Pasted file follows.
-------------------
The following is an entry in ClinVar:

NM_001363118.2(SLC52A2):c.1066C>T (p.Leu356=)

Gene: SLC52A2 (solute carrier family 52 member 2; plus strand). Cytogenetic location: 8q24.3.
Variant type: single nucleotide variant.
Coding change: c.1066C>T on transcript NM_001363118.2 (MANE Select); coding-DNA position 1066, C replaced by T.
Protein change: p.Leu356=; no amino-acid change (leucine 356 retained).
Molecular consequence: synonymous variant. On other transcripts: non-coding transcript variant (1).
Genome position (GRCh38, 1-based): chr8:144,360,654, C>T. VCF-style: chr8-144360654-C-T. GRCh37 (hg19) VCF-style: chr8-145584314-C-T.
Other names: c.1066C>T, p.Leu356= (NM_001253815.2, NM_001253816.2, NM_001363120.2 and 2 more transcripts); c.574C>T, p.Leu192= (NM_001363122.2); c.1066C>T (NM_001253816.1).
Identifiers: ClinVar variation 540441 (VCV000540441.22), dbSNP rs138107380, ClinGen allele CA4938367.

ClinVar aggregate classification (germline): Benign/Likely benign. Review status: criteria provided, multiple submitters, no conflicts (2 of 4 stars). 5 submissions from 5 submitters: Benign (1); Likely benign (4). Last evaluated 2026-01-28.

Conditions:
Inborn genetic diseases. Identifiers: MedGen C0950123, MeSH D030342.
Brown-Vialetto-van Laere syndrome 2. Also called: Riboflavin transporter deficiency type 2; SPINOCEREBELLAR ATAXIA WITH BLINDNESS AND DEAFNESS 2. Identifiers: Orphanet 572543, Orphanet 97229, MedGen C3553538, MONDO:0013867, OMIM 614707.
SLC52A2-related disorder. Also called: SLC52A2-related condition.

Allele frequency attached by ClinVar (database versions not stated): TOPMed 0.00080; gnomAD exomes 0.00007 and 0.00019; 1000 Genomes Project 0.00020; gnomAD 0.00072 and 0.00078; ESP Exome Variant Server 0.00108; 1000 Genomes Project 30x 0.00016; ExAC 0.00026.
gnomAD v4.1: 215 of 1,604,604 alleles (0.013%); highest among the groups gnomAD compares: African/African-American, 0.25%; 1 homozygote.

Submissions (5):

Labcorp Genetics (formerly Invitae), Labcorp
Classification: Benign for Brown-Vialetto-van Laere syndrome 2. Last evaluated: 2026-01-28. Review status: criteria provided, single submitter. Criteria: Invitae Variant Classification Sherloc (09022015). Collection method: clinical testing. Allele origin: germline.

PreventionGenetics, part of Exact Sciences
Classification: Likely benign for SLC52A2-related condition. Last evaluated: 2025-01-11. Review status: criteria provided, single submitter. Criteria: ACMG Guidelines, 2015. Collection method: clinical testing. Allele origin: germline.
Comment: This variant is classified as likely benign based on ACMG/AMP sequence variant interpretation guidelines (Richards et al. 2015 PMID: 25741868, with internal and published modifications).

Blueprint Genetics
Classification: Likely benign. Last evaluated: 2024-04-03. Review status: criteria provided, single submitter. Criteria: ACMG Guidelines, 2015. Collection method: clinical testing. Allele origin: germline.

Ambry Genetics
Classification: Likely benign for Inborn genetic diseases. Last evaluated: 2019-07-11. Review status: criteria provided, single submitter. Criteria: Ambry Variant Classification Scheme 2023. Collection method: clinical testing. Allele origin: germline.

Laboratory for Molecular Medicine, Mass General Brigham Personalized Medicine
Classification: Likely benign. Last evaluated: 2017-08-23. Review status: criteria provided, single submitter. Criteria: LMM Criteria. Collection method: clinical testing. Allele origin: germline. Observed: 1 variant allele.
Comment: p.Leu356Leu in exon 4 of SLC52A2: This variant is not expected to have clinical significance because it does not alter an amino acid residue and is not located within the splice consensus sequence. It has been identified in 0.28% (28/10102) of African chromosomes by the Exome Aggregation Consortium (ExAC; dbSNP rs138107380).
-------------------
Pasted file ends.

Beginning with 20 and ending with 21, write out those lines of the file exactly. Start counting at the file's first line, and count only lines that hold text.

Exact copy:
Classification: Benign for Brown-Vialetto-van Laere syndrome 2. Last evaluated: 2026-01-28. Review status: criteria provided, single submitter. Criteria: Invitae Variant Classification Sherloc (09022015). Collection method: clinical testing. Allele origin: germline.

PreventionGenetics, part of Exact Sciences